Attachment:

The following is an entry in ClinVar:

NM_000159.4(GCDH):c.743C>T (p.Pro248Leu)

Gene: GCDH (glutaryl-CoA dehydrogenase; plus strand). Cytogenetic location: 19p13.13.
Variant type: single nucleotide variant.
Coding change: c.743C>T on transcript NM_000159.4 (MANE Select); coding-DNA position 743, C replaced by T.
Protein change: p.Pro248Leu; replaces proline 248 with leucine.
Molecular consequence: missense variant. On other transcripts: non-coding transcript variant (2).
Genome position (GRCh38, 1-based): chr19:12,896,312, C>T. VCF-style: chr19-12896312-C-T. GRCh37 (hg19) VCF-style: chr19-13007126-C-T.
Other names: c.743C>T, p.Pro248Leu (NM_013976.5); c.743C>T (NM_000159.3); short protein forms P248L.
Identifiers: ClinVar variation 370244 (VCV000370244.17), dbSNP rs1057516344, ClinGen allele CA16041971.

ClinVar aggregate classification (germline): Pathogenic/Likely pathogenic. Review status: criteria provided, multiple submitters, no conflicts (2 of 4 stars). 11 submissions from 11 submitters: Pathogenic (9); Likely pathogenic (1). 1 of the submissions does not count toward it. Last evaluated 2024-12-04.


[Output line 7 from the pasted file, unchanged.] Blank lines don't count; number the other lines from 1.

Molecular consequence: missense variant. On other transcripts: non-coding transcript variant (2).